Syriac Language and Script in a Chinese Setting: Nestorian Inscriptions from Quanzhou, China†

Majella Franzmann

This article provides an overview of the Syriac language and script found on 14th century Nestorian tombstones from Quanzhou in South China. Syriac script is used for the most part on the tombstones for writing inscriptions in Turkic language. The article deals with the formation of the Syriac script, Syriac formulae that appear in some inscriptions, Syriac loan words in Turkic, the use of an extra letter within the Syriac script to capture a specific Turkic pronunciation, and the transliteration of Syriac titles into Chinese in the bilingual inscription for Mar Solomon, Bishop of South China.

[1] At the Conference of the American Oriental Society in 2001 in Toronto, Wassilios Klein presented an overview of the Syriac language and script of Central Asian tombstones from Biškek and Tokmak.1 In concluding the overview, he made reference to the Turkic-language inscriptions in Syriac script from Quanzhou in China, which at that stage had not been edited in full. While a sample of these inscriptions have been edited and translated since then by members of the Australian research team that has been working on them since 2001,2 there is as yet no similar overview of the Syriac language and script from the inscriptions as Klein makes available for the Biškek area. This article proposes to fill that gap to enable a more comprehensive view of the extent of Syriac development across Central Asia and into China. It will also enable an evaluation of Klein’s summary statement about the Quanzhou inscriptions: “In any case, they are of a completely different character to the Central Asian tombstones.”3 Only the script will be analysed. Of course there is a very limited amount of Syriac language as opposed to script, so that comparisons with Klein’s material is also thereby limited. The iconography of the tombstones has been the subject of articles by my colleague Ken Parry.4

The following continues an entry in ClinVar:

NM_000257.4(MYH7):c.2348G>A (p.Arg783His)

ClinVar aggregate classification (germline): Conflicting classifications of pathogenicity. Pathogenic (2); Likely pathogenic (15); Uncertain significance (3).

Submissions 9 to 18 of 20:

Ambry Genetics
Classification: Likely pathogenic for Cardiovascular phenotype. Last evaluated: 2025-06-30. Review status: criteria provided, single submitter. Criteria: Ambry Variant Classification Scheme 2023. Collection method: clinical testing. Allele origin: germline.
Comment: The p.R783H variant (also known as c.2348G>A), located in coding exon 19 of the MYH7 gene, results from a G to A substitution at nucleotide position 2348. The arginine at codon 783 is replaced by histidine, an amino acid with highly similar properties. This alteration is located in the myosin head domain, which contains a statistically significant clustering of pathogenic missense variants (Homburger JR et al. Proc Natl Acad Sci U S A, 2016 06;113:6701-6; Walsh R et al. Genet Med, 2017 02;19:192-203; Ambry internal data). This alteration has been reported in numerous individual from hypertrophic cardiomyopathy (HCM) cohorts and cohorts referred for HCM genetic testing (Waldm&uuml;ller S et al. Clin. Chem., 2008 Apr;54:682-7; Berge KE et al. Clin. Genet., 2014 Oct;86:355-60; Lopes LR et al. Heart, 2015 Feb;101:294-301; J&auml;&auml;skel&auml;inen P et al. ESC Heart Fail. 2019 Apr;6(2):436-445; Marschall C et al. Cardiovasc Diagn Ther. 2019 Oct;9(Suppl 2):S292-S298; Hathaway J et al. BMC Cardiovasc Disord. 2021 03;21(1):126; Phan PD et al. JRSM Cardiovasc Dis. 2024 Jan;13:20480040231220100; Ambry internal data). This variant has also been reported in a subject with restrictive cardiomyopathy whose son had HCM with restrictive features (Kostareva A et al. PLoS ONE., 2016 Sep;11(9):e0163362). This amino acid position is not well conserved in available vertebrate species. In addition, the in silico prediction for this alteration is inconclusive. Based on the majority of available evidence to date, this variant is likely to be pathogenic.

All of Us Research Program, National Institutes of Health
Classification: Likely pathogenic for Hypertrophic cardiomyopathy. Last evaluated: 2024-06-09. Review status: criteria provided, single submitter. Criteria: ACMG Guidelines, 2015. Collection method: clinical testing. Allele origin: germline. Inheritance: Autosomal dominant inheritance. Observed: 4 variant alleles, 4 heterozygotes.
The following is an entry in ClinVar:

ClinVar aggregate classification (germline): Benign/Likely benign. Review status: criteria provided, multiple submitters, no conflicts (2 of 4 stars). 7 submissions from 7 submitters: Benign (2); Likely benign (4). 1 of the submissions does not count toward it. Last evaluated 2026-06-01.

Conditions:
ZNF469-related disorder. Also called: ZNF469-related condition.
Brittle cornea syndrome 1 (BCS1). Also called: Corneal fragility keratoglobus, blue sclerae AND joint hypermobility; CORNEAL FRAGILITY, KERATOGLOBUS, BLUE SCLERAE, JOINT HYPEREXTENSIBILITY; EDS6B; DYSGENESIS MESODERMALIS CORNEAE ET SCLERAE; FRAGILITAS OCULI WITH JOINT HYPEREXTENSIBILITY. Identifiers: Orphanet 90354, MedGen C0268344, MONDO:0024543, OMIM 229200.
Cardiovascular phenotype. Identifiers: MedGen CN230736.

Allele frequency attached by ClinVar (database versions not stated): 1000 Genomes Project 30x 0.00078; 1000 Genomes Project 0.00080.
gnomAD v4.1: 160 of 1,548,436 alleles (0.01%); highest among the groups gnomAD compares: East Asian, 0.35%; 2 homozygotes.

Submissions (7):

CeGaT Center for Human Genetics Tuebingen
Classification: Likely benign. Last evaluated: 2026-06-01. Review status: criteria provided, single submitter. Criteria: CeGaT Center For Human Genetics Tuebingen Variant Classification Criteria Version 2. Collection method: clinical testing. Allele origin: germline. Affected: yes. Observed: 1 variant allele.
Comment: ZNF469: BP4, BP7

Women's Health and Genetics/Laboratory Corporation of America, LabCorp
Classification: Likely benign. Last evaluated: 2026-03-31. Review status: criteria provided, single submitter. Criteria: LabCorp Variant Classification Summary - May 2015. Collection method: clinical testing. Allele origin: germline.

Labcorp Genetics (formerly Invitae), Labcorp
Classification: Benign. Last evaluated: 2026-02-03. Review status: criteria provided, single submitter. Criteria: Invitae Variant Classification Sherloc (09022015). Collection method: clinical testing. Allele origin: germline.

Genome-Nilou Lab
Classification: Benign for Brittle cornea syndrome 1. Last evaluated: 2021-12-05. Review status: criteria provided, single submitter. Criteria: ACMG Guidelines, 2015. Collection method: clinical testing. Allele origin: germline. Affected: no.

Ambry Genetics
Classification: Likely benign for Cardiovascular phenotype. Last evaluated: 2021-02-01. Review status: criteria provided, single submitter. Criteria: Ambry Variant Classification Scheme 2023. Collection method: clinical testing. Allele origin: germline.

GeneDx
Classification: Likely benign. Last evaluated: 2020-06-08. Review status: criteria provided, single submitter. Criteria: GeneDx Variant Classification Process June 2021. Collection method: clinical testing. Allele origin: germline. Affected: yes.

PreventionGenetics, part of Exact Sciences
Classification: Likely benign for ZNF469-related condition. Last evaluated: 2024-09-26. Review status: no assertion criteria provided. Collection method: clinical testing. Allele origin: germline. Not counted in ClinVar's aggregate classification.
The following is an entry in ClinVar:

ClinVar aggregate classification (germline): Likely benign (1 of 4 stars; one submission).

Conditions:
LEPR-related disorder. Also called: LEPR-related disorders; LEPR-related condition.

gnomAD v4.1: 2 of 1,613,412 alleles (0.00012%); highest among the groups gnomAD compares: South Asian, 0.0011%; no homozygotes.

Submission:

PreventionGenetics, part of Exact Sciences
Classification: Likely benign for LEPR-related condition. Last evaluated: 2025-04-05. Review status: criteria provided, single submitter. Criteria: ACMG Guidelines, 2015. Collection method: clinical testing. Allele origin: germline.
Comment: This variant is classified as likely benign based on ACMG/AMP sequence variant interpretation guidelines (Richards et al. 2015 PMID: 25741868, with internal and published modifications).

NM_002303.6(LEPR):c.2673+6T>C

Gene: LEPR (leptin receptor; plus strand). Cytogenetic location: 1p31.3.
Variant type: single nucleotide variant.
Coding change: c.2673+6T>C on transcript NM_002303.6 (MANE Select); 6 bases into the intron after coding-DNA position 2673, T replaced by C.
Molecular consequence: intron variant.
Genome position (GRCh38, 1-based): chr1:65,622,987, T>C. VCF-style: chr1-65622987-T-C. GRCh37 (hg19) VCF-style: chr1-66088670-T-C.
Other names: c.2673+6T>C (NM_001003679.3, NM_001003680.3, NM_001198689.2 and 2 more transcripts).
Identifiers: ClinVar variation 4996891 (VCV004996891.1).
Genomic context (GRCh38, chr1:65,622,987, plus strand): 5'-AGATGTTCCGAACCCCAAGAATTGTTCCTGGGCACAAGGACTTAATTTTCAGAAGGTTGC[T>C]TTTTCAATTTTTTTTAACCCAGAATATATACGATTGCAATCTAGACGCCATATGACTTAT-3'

[2] There are currently nine inscribed stones in Syriac script on display in Quanzhou: eight are in the Quanzhou Maritime Museum (108, [Wu 84]; 109, [Wu 82]; 110, [Wu 79]; 111, also KJ008, [Wu 78.1-2]; 130, also KJ006, [Wu 76.1 –2]; 131, also KJ016; 138, also KJ007, [Wu 77.1-3]; 271, also KJ029, [Wu 108]), and the ninth is a new find, first viewed by the Australian research team in 2002 in the Quanzhou Southern-Style Historical Buildings Museum, and now on display in the Quanzhou City Museum.5 All the inscriptions dated so far belong to the early to middle 14th century CE, almost all within the dating timeframe of 1250-1342 given by Klein for the major finds of tombstones from Biškek and Burana under analysis in his overview (although the stones in Almalyk date up to the 1370s).6

Letters formed in Syriac

[3] Several features which Klein noted about the formation of Syriac letters in the Central Asian material hold true for the Quanzhou inscriptions:7 the letters are in Estrangelo, with fairly consistent ligature of the taw-alaph, and with some considerable variation in the formation of the alaph. However, other features which Klein found are not present: the rish and daleth retain the diacritic point although with the weathering of the stones it is sometimes difficult to judge what is a diacritic mark and what a simple pockmark, and there is no great tendency to connect letters beyond what is normally found.